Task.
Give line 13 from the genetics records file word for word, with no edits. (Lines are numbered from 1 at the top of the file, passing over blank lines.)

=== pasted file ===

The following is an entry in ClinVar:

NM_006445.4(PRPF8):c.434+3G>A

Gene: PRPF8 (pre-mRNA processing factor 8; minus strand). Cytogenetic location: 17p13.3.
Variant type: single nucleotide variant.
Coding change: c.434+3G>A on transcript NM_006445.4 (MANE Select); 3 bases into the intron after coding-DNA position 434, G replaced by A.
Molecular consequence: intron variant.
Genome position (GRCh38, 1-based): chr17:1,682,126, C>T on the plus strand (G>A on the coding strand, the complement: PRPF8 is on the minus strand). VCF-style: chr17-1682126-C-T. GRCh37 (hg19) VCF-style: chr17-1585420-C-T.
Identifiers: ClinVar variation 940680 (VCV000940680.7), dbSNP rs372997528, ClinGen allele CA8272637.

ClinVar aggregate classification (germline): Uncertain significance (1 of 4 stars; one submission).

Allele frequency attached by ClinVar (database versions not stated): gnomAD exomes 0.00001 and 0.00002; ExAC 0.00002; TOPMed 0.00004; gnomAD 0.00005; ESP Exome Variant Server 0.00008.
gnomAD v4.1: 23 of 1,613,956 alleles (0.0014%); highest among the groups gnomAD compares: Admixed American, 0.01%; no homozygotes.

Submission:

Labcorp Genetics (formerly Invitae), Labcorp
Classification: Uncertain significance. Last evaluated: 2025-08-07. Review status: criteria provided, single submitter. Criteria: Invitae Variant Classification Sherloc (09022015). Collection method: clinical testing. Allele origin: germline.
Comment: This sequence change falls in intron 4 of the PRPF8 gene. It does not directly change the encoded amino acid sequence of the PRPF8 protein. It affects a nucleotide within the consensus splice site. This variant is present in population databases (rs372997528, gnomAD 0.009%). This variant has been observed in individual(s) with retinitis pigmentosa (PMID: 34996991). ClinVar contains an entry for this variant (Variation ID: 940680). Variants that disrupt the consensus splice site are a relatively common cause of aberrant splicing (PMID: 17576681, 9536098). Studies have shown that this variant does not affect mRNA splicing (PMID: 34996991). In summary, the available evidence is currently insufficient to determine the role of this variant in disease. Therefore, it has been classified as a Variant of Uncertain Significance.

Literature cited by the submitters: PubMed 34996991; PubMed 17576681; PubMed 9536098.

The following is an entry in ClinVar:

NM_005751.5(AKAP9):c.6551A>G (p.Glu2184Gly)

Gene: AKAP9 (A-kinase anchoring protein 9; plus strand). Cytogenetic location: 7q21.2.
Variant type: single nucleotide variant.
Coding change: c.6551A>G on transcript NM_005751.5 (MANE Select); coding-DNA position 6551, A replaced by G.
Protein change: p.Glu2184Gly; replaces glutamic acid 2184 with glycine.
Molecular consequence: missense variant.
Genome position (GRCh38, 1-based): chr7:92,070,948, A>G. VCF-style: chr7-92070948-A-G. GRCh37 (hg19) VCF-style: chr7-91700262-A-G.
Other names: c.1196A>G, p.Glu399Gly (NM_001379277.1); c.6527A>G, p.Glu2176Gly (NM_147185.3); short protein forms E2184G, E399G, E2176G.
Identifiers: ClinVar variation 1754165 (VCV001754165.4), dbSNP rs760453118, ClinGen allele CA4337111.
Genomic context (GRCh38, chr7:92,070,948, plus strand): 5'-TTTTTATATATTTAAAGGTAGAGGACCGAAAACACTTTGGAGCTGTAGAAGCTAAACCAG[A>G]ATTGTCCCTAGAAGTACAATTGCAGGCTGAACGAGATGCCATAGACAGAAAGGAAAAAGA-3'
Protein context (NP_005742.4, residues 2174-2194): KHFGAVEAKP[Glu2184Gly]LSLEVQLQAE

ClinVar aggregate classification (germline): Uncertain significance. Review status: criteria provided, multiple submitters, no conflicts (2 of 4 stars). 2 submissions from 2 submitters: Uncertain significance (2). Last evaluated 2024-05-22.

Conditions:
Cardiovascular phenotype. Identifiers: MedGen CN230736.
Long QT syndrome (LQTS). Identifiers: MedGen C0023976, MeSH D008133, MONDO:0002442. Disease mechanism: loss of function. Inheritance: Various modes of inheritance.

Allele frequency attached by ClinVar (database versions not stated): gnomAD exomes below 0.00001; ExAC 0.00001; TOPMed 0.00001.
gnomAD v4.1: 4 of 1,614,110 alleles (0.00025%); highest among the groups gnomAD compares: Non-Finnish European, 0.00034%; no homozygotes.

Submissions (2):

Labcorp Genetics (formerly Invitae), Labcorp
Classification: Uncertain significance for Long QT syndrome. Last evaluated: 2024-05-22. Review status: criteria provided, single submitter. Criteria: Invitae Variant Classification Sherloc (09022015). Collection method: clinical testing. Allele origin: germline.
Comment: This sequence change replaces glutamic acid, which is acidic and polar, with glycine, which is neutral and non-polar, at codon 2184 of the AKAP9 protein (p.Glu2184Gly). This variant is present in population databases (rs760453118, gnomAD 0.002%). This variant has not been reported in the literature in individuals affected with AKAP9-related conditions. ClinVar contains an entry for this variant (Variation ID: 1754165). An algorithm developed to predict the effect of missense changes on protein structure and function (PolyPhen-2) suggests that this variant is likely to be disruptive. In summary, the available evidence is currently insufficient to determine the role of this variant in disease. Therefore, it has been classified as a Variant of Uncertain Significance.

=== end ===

Labcorp Genetics (formerly Invitae), Labcorp